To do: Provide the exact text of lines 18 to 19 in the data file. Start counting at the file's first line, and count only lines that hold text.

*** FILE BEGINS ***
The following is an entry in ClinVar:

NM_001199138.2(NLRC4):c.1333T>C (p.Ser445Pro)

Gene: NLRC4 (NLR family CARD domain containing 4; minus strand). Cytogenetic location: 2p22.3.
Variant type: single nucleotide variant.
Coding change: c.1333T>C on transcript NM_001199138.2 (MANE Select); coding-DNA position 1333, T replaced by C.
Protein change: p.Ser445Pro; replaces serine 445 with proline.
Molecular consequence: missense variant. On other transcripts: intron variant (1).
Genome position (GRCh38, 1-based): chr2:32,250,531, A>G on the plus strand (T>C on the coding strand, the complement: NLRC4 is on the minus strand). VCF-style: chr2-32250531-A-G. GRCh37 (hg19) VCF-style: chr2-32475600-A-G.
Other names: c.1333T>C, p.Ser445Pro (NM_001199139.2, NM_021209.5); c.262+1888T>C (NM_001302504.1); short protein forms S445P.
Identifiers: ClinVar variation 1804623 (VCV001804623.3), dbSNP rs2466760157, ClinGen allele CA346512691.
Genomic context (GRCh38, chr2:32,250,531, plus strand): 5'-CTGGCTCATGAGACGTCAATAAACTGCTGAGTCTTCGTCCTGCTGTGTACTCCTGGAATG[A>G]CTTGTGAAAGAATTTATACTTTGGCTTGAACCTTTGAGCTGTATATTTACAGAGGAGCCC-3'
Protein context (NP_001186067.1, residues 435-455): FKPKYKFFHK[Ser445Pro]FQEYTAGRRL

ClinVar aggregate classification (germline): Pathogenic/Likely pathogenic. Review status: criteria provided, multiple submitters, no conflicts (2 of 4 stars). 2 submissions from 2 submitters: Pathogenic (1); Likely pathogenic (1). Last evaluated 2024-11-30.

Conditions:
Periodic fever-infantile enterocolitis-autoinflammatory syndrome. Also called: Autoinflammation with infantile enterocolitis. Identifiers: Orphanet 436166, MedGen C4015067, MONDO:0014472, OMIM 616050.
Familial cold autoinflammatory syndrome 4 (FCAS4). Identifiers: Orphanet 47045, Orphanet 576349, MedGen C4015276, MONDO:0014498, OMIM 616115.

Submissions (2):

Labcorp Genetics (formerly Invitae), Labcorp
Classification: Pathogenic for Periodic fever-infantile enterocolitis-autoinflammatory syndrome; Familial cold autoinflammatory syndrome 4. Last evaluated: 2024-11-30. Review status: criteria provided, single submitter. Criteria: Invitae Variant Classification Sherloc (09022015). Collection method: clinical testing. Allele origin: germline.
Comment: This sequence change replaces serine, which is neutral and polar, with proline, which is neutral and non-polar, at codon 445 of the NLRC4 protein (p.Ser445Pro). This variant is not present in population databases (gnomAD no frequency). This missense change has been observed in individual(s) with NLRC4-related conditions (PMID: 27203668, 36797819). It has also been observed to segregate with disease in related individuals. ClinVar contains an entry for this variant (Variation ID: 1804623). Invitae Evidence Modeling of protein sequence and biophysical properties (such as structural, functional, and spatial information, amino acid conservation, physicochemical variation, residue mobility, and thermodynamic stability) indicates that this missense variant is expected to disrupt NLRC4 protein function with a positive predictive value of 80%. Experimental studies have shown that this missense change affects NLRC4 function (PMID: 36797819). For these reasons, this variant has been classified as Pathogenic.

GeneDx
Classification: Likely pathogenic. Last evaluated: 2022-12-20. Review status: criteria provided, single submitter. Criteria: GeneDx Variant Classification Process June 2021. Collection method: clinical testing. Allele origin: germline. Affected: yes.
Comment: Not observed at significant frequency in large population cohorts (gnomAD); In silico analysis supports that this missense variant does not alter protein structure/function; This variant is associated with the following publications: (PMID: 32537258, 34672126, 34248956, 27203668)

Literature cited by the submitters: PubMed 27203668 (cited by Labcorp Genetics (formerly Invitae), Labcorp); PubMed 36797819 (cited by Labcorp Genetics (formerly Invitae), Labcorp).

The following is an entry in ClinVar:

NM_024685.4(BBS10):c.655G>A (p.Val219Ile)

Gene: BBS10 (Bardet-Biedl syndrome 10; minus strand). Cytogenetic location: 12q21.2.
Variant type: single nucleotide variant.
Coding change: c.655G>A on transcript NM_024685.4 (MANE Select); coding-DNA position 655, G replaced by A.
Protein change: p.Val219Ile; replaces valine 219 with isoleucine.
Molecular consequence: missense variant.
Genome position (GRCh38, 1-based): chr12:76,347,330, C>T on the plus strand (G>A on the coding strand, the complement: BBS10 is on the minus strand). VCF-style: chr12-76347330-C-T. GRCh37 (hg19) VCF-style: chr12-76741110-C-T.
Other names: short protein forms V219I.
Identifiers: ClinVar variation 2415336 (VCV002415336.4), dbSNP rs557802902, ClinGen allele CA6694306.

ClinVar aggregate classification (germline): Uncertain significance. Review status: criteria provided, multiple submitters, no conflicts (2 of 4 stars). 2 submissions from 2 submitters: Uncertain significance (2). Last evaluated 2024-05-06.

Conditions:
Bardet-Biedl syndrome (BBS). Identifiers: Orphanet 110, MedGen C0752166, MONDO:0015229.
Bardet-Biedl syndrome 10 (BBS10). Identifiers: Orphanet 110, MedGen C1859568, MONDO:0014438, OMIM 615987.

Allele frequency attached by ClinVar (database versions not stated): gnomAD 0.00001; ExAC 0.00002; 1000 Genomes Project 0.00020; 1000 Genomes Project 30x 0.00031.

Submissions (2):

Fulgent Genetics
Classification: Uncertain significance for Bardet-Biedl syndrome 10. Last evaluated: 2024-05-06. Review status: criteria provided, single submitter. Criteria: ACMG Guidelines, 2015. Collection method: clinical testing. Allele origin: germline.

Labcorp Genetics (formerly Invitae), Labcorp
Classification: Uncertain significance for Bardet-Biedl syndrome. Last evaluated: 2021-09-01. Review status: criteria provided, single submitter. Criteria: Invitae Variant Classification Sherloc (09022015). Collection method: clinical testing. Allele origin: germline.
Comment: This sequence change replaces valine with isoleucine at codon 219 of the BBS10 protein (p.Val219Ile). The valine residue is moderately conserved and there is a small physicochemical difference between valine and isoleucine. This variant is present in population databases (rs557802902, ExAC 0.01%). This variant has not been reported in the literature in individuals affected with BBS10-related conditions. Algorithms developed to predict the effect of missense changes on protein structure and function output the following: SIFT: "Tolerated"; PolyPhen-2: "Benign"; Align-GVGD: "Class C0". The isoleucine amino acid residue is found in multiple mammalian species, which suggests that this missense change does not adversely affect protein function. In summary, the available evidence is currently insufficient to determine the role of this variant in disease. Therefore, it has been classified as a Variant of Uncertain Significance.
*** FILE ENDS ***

Labcorp Genetics (formerly Invitae), Labcorp
Classification: Pathogenic for Periodic fever-infantile enterocolitis-autoinflammatory syndrome; Familial cold autoinflammatory syndrome 4. Last evaluated: 2024-11-30. Review status: criteria provided, single submitter. Criteria: Invitae Variant Classification Sherloc (09022015). Collection method: clinical testing. Allele origin: germline.